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That shook the aged forest with their echoes,
No more now must we halloo; no more shake
Our pointed javelins, while the angry swine
Flies like a Parthian quiver from our rages,
Struck with our well-steel'd darts! All valiant uses
(The food and nourishment of noble minds)
In us two here shall perish; we shall die
(Which is the curse of honour) lazily,
Children of grief and ignorance.

Arc. Yet, cousin,
Even from the bottom of these miseries,
From all that fortune can inflict upon us,
I see two comforts rising, two mere blessings,
If the Gods please to hold here; a brave patience,
And the enjoying of our griefs together.
Whilst Palamon is with me, let me perish
If I think this our prison !

Pal. Certainly, 'Tis a main goodness, cousin, that our fortunes Were twinn'd together; 'tis most true, two souls Put in two noble bodies, let 'em suffer The gall of hazard, so they grow together, Will never sink; they must not; say they could, A willing man dies sleeping, and all's done.

Arc. Shall we make worthy uses of this place, That all men hate so much?

Pal. How, gentle cousin ?

Arc. Let's think this prison a holy sanctuary To keep us from corruption of worse men! We're young, and yet desire the ways of honour : That, liberty and comnion conversation, The poison of pure spirits, might, like women, Woo us to wander from. What worthy blessing Can be, but our imaginations


May make it ours ? And here, being thus together,
We are an endless mine to one another;
We're father, friends, acquaintance;
We are, in one another, families;
I am your heir, and you are mine ; this place
Is our inheritance; no hard oppressor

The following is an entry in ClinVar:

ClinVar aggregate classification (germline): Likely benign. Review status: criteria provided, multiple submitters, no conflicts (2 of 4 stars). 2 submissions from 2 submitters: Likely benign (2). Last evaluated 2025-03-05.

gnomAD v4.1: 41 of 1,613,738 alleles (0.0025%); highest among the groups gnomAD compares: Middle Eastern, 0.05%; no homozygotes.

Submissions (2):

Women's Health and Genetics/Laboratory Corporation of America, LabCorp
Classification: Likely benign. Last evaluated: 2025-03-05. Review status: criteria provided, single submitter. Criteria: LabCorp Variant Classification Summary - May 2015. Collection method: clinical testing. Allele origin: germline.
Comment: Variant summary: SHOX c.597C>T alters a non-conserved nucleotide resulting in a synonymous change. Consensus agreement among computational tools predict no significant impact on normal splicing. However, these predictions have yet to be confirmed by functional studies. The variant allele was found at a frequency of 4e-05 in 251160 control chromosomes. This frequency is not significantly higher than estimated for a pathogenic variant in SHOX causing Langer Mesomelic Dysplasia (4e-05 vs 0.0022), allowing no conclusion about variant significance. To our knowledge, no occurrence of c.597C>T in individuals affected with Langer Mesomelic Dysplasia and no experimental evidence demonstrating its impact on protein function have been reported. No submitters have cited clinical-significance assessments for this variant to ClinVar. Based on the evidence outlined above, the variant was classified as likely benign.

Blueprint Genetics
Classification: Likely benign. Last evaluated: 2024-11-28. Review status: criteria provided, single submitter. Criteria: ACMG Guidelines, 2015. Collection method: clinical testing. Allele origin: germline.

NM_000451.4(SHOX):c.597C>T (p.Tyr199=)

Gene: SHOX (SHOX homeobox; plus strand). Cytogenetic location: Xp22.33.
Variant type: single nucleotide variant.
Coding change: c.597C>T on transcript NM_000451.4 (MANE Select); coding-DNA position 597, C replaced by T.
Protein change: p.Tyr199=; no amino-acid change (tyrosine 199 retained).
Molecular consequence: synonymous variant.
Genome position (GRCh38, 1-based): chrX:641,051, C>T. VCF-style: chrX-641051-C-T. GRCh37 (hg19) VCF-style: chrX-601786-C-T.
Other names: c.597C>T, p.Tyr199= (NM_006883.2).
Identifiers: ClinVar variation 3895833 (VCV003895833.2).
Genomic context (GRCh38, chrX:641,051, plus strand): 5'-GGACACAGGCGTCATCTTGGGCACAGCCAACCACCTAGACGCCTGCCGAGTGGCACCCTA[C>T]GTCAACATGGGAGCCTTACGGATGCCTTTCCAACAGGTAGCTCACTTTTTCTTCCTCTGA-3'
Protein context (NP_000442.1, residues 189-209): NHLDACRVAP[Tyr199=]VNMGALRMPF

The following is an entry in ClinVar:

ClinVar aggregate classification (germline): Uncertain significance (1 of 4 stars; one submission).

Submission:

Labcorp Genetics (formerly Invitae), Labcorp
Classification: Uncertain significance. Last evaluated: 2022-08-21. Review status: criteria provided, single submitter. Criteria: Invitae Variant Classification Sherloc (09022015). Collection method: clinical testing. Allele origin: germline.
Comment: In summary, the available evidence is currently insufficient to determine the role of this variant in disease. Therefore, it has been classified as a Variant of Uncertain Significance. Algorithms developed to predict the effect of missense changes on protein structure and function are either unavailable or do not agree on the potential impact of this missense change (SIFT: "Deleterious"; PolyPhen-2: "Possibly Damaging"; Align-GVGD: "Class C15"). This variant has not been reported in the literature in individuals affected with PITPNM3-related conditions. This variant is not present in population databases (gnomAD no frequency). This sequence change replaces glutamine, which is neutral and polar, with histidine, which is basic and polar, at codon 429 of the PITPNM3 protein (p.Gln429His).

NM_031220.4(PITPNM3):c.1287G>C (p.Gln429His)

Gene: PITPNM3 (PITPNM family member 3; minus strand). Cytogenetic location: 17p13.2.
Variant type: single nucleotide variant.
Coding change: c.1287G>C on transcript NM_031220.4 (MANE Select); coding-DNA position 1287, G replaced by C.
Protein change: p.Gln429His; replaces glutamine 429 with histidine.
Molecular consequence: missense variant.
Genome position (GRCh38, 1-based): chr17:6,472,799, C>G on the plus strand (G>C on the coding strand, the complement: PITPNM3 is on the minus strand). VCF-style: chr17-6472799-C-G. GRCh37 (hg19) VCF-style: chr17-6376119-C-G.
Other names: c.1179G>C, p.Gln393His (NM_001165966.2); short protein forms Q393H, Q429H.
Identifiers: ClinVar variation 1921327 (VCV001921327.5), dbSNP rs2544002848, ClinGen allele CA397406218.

Dare take this from us; here, with a little patience,
We shall live long, and loving; no surfeits seek us:
The hand of war hurts none here, nor the seas
Swallow their youth; were we at liberty,
A wife might part us lawfully, or business;
Quarrels consume us; envy of ill men
Crave our acquaintance; I might sicken, cousin,
Where you

should never know it, and so perish
Without your noble hand to close mine eyes,
Or prayers to the Gods: a thousand chances,
Were we from hence, would sever us.

Pal. You have made me
(I thank you, cousin Arcite) almost wanton
With my captivity; what a misery
It is to live abroad, and every where !
'Tis like a beast, methinks ! I find the court here,
I'm sure a more content; and all those pleasures,
That woo the wills of men to vanity,
I see thro' now: and am sufficient
To tell the world, 'tis but a gaudy shadow
That old time, as he passes by, takes with him.
What had we been, old in the court of Creon,
Where sin is justice, lust and ignorance
The virtues of the great ones? Cousin Arcite,
Had not the loving Gods found this place for us,
We had died as they do, ill old men unwept,
And had their epitaphs, the people's curses !
Shall I say more?

9 기

Arc. I would hear you still.

Pal. You shall.
Is there record of any two that lov'd
Better than we do, Arcite ?

Arc. Sure there cannot.

Pal. I do not think it possible our friendship Should ever leave us.

Are. Till our deaths it cannot.”

Thus they “sing their bondage freely:" but just then enters Æmilia, who parts all this friendship between them, and turns them to deadliest foes.